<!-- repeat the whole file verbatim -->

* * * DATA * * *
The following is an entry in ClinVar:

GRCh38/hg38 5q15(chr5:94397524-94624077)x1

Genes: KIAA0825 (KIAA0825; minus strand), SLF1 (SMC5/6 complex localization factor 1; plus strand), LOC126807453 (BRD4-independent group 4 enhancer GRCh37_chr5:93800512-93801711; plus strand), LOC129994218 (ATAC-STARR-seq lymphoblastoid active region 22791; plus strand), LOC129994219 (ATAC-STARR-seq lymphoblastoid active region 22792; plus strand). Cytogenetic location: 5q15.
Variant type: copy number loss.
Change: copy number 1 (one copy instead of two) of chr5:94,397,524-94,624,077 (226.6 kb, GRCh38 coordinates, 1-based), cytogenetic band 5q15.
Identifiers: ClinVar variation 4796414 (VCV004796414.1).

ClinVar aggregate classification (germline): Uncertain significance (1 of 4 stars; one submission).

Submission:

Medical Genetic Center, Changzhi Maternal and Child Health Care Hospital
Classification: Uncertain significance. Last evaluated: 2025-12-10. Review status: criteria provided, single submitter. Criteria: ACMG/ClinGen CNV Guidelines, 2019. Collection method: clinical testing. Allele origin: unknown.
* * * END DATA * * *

The following is an entry in ClinVar:

GRCh38/hg38 5q15(chr5:94397524-94624077)x1

Genes: KIAA0825 (KIAA0825; minus strand), SLF1 (SMC5/6 complex localization factor 1; plus strand), LOC126807453 (BRD4-independent group 4 enhancer GRCh37_chr5:93800512-93801711; plus strand), LOC129994218 (ATAC-STARR-seq lymphoblastoid active region 22791; plus strand), LOC129994219 (ATAC-STARR-seq lymphoblastoid active region 22792; plus strand). Cytogenetic location: 5q15.
Variant type: copy number loss.
Change: copy number 1 (one copy instead of two) of chr5:94,397,524-94,624,077 (226.6 kb, GRCh38 coordinates, 1-based), cytogenetic band 5q15.
Identifiers: ClinVar variation 4796414 (VCV004796414.1).

ClinVar aggregate classification (germline): Uncertain significance (1 of 4 stars; one submission).

Submission:

Medical Genetic Center, Changzhi Maternal and Child Health Care Hospital
Classification: Uncertain significance. Last evaluated: 2025-12-10. Review status: criteria provided, single submitter. Criteria: ACMG/ClinGen CNV Guidelines, 2019. Collection method: clinical testing. Allele origin: unknown.